This was also my stepdaughter’s confirmation verse.  I thought it was appropriate for the Sunday when we remember those who have gone before us into heaven.

Scriptures taken from the Holy Bible, New International Version®, NIV®. Copyright © 1973, 1978, 1984, 2011 by Biblica, Inc.™ Used by permission of Zondervan. All rights reserved worldwide.www.zondervan.com  The “NIV” and “New International Version” are trademarks registered in the United States Patent and Trademark Office by Biblica, Inc.™

New Design: Reformation Banner

I know it’s a little Lutheran, but my next banner is for Reformation.  Don’t worry, non-Lutherans, next on the list is a banner for All Saints/Saints Triumphant.  I just haven’t been struck with an idea for it yet.

Here’s a little background:

Reformation  is celebrated on or around October 31.  This is the same day as Halloween or All Hallows Eve and this is for good reason.  It’s the day that Luther posted the 95 Theses on the door of the castle church in Wittenburg.  He posted it because there would be a huge influx of people in the next day for All Saints Day.  He was getting increasingly distressed with the Catholic church and saw disparity in Rome with brothels for priests and priests not saying the correct words of institution correctly so he posted the Theses to try to start a debate to have these things fixed.  Unfortunately, the Pope didn’t see it that way and ended up excommunicating Luther.  When Luther eventually saw that the Pope would not fix things but wanted to silence him, the “Lutheran” princes and their people broke away.  Strangely enough, about 100 years later, the Catholic church would have its own little Reformation where they cleaned up a lot of the things that had angered and distressed Luther.

And now for the design:

The text of the banner is the first line of the great Lutheran hymn “A Mighty Fortress” which is taken from Psalm 46:1.  At the top, you will see a fortress that is flying banners with the cross on it.  At the bottom is the Luther seal.  You can find a great explanation of the seal here: http://www.goodshepherd.nb.ca/seal/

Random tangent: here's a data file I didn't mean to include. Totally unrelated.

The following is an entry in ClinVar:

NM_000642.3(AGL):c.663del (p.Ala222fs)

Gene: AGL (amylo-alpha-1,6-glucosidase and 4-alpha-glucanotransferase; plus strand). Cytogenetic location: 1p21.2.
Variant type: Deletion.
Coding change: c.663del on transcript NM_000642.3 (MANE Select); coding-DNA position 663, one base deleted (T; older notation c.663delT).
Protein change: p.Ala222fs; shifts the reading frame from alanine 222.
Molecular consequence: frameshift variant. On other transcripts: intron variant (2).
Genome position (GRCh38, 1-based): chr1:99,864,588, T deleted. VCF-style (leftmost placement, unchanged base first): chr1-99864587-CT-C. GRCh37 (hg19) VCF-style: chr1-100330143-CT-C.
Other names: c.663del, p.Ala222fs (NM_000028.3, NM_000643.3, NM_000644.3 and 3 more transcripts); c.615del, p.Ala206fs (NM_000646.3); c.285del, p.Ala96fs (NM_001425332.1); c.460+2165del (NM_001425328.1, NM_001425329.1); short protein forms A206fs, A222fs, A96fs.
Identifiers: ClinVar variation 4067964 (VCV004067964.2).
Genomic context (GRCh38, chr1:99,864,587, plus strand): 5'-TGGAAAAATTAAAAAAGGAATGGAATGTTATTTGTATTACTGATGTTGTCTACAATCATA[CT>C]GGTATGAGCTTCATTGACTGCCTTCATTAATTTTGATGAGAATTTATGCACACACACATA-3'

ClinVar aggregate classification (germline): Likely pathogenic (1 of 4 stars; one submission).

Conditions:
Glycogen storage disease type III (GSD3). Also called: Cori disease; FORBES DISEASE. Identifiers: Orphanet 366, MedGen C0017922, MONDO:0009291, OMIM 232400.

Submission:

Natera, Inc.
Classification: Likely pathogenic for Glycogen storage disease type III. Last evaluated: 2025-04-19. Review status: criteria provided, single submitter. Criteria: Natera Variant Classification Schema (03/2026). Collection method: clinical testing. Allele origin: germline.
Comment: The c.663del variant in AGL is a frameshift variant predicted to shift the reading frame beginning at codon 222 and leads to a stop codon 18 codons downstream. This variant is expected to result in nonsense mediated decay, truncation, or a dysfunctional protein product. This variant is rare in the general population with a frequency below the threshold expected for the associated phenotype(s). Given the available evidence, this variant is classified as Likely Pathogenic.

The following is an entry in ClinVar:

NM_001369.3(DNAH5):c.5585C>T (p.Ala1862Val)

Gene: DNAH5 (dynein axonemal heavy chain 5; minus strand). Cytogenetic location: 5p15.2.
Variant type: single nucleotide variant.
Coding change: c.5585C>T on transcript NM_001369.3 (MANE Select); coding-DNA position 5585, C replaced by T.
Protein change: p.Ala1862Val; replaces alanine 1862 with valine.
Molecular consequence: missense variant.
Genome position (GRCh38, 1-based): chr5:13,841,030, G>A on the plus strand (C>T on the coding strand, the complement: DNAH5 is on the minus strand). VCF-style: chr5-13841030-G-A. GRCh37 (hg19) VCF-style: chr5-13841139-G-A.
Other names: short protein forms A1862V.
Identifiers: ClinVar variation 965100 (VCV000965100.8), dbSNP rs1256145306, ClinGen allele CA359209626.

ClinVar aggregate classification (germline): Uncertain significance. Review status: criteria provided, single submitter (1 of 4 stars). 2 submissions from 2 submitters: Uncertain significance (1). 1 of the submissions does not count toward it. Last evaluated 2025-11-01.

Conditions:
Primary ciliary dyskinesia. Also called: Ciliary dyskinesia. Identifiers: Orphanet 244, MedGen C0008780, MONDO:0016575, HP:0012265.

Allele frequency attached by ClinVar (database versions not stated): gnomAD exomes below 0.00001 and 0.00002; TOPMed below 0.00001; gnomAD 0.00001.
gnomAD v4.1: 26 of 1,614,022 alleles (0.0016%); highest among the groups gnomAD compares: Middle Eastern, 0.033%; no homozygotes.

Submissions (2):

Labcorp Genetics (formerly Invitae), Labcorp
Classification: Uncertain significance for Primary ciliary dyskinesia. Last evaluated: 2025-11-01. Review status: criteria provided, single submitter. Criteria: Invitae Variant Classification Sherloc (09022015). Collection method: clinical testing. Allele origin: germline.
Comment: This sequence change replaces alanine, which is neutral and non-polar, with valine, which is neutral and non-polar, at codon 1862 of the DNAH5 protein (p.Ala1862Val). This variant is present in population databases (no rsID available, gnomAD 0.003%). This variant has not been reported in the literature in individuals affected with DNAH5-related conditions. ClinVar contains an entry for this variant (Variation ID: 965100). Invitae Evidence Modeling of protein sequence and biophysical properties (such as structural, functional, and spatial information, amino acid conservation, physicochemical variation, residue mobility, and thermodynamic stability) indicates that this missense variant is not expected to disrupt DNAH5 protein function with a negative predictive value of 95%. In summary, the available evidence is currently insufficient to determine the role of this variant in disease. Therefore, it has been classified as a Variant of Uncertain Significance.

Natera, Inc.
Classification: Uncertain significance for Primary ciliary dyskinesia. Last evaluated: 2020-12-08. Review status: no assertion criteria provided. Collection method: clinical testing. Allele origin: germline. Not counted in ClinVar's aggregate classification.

You can find the PDF for the design on the Designs page.



First Banner Completed!

I finished my banner for the Sundays After Pentecost.  I am posting it for free below.  Let me take some time to explain some of the symbolism of the banner.

The background is green because most of the Sundays after Pentecost are green (with a few exceptions like Pentecost day which is red and the 1st Sunday after Pentecost which is also Holy Trinity Sunday which is white).  Green is the color of life.  During the season of Pentecost, a lot of different themes are explored (there are 20+ Sundays, so there’s a lot of time for that) but many times, the early church and the epistles are talked about.  Because of this, I chose a church for the banner.  The church is resting on a rock which symbolizes Christ as the church’s foundation.  The words are the opening line from the hymn “Built on the Rock.”  At the bottom is the sign of the Triune God.


You may stitch this on Aida or Evenweave, but it should be green.  You could also substitute metallics as well.  I recommend a 8″x16″ piece of fabric if using 14/28 ct.

The pattern can be downloaded from the Box widget.